I'm trying to write a simple python script that reads from a fifo and then writes to another fifo.

I have created two FIFOs using the following command:

$ mkfifo input
$ mkfifo output

I invoke the script using the following command:

$ tail -f input | stdbuf -oL ../entropyCalc/entropy.py > output

, observe the FIFO output using:

$ tail -f output

and then invoke a writer using the following command:

$ echo "/path/to/a/valid/file" >> input

The problem is I expect the fifo to output the result as soon as it processes the input file, but I only observe that when I invoke (execute) the script once, exit and then re-execute the script. Everything works fine after this.

In summary:
I don't see any output in the reader if I execute script -> spin up reader -> write to input fifo
But, the command tail -f output outputs the result when I execute the script -> spin up the reader -> write to fifo -> kill script -> re-execute the script

I'm not sure what causes this behaviour since I'd expect the system to write to the files as soon as the result is written to stdout. I'd have expected the buffering if I would not used stdbuf -oL which limits buffering to a line.

The python script is a simple entropy calculator:

#! /usr/bin/env python2

import sys, os
import numpy as np
from scipy.stats import entropy

while 1:
        line = sys.stdin.readline()
    except KeyboardInterrupt:

    if not line:

    line = line.strip()

    if not line == '':
        fname1 = open(line)
        fsize = os.path.getsize(line)
        f1 = np.frombuffer(fname1.read(fsize), dtype=np.uint8)
        value,counts = np.unique(f1, return_counts=True)
        print line,str(entropy(counts))

I'm using bash 4.4 on Ubuntu 18.04.3

  • 1
    You have unbuffered the script but not tail. Why not? unix.stackexchange.com/a/423645/70524
    – muru
    Sep 26, 2019 at 4:54
  • That doesn't work if I use tail -f as the reader, but it does if I use cat output, any reason why it behaves this way?
    – lol
    Sep 26, 2019 at 5:03
  • your Q is way to deep for me, but you please explain the purpose of tail -f fifo | command .. in your 2nd codeblock? why not just <fifo command ..?
    – user313992
    Sep 26, 2019 at 5:15

1 Answer 1


You used tail incorrectly.

What you observed is simply an indication that tail -f output works as advertised. And there are more pitfalls in your tail -f input usage.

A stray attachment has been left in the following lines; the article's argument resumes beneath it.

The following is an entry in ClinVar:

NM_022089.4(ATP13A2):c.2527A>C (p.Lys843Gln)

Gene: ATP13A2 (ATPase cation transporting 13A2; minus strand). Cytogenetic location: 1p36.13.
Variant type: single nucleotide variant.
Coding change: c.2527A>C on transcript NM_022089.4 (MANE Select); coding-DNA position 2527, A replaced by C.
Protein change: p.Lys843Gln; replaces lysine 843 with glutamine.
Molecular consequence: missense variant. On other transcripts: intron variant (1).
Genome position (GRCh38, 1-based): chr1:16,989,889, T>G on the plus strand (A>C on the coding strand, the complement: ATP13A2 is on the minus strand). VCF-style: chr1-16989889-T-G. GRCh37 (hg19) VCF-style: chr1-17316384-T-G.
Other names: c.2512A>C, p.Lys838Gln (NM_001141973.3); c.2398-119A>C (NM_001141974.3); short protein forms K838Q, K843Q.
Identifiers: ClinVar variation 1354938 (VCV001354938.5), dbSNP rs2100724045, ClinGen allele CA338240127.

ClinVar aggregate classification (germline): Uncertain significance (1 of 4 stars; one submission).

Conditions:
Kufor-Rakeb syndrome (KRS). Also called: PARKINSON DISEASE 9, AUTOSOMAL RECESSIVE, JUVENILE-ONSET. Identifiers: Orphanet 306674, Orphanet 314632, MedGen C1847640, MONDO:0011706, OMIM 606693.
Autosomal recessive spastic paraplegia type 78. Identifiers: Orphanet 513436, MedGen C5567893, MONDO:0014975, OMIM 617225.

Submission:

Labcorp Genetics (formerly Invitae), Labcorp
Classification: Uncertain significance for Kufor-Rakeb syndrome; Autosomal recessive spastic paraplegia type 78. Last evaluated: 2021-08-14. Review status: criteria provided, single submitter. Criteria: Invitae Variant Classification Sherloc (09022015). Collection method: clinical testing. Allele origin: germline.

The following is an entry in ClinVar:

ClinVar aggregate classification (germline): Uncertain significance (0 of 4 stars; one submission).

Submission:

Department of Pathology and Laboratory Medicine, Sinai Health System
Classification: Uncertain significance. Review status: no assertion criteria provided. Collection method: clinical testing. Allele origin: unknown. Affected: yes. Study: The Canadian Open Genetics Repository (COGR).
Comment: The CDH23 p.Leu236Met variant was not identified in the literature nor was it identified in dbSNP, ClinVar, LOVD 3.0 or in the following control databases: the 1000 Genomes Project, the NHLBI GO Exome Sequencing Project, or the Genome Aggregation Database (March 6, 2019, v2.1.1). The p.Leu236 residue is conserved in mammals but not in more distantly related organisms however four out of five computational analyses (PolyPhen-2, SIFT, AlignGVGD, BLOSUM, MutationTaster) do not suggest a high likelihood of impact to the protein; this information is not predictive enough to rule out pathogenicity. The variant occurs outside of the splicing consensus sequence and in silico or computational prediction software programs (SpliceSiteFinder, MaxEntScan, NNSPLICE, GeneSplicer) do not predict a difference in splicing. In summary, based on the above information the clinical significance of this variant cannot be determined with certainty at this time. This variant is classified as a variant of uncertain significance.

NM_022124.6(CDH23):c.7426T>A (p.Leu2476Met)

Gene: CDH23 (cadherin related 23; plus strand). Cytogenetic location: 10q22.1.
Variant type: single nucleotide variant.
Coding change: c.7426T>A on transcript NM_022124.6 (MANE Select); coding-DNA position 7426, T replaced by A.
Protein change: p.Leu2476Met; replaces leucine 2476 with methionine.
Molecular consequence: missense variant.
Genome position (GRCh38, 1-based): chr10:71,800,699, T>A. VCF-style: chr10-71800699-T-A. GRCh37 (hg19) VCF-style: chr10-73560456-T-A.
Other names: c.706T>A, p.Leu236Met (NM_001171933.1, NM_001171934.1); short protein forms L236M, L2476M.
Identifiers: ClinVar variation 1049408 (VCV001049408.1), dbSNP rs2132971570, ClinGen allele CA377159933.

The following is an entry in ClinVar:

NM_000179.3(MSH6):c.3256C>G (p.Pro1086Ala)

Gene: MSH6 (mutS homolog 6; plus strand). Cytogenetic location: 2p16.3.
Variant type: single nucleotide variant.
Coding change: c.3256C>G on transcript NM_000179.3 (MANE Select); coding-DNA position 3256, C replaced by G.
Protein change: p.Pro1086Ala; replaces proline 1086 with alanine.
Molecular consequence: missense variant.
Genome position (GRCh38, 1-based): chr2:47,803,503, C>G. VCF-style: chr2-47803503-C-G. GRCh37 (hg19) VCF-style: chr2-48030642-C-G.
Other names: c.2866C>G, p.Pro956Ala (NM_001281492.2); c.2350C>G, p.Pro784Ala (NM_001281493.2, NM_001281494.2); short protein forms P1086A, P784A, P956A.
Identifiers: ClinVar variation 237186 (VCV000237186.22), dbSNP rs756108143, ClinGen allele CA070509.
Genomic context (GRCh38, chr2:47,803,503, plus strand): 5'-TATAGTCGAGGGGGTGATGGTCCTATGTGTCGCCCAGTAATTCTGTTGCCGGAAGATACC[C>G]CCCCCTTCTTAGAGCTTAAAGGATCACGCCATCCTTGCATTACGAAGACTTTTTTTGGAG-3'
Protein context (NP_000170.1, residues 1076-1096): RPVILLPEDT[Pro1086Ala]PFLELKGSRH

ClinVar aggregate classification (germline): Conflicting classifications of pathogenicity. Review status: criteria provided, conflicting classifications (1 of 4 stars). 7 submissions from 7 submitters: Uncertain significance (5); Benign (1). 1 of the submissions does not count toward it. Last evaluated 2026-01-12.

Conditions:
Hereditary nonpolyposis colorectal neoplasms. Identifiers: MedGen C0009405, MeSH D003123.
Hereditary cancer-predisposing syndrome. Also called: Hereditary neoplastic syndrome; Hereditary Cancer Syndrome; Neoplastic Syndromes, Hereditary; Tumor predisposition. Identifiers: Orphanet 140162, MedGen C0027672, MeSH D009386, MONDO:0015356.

Please note that these tail misuses will also break the operational integrity of your script. See below for details...

Short Explanation

Problems with your tail -f input usage:

  • It waits for end-of-file at first.
  • Once end-of-file is first reached (first filename-giver terminated), it would only pass last 10 filenames to the script; breaking operational integrity.
  • It buffers until reaching each end-of-file, making interactive/sparse filename-entering unusable.

Problems with your tail -f output usage:

  • It waits for end-of-file at first.
  • Once end-of-file is first reached (your script got killed the first time), it would give only 10 last lines of the script output so far; breaking operational integrity.

(Buffering is not a problem at tail -f output since its output leg is a terminal)

See Conclusion below for remedies.

Long Explanation

The job description of tail is essentially: "output 10 lines that is just before end-of-file". The -f switch only adds "and everything that got subsequently appended to it".

  • In order to accomplish its main goal, tail would have to keep reading the input, silently and endlessly (with only latest 10 lines kept in the buffer), until it got end-of-file. Then it would dump the last 10 lines from buffer to the output, and quit (or continue operating in -f phase).

Now, let me remind you that end-of-file on pipe never comes until the upstream program terminates1...

The result is tail -f output will, by design, keep silently buffering through your script's result, without emitting anything... until the moment you first terminated your script: an end-of-file got sent to tail -f output, that's when you started seeing your output.

  • But what you see is not the whole output so far, but rather just the last 10 lines of output at that point.